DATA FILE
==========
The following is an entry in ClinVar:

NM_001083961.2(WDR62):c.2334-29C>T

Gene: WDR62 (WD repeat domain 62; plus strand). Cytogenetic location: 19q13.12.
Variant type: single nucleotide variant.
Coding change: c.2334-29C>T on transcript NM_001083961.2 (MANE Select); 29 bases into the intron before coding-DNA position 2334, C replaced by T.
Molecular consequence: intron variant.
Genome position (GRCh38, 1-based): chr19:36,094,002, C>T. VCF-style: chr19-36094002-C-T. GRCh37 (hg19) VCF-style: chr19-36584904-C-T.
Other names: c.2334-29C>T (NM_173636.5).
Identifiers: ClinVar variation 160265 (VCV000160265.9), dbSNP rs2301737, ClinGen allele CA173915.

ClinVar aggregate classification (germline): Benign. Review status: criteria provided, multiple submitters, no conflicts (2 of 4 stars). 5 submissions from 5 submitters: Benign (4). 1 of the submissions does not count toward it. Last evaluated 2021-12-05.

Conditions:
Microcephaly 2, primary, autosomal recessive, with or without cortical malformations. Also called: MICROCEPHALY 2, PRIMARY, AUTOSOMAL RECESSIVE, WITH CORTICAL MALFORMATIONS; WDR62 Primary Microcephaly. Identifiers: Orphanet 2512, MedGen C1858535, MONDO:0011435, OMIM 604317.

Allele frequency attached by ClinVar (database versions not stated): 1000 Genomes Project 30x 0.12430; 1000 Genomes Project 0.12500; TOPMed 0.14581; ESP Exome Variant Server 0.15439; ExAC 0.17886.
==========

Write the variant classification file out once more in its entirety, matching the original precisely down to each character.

The following is an entry in ClinVar:

NM_001083961.2(WDR62):c.2334-29C>T

Gene: WDR62 (WD repeat domain 62; plus strand). Cytogenetic location: 19q13.12.
Variant type: single nucleotide variant.
Coding change: c.2334-29C>T on transcript NM_001083961.2 (MANE Select); 29 bases into the intron before coding-DNA position 2334, C replaced by T.
Molecular consequence: intron variant.
Genome position (GRCh38, 1-based): chr19:36,094,002, C>T. VCF-style: chr19-36094002-C-T. GRCh37 (hg19) VCF-style: chr19-36584904-C-T.
Other names: c.2334-29C>T (NM_173636.5).
Identifiers: ClinVar variation 160265 (VCV000160265.9), dbSNP rs2301737, ClinGen allele CA173915.

ClinVar aggregate classification (germline): Benign. Review status: criteria provided, multiple submitters, no conflicts (2 of 4 stars). 5 submissions from 5 submitters: Benign (4). 1 of the submissions does not count toward it. Last evaluated 2021-12-05.

Conditions:
Microcephaly 2, primary, autosomal recessive, with or without cortical malformations. Also called: MICROCEPHALY 2, PRIMARY, AUTOSOMAL RECESSIVE, WITH CORTICAL MALFORMATIONS; WDR62 Primary Microcephaly. Identifiers: Orphanet 2512, MedGen C1858535, MONDO:0011435, OMIM 604317.

Allele frequency attached by ClinVar (database versions not stated): 1000 Genomes Project 30x 0.12430; 1000 Genomes Project 0.12500; TOPMed 0.14581; ESP Exome Variant Server 0.15439; ExAC 0.17886.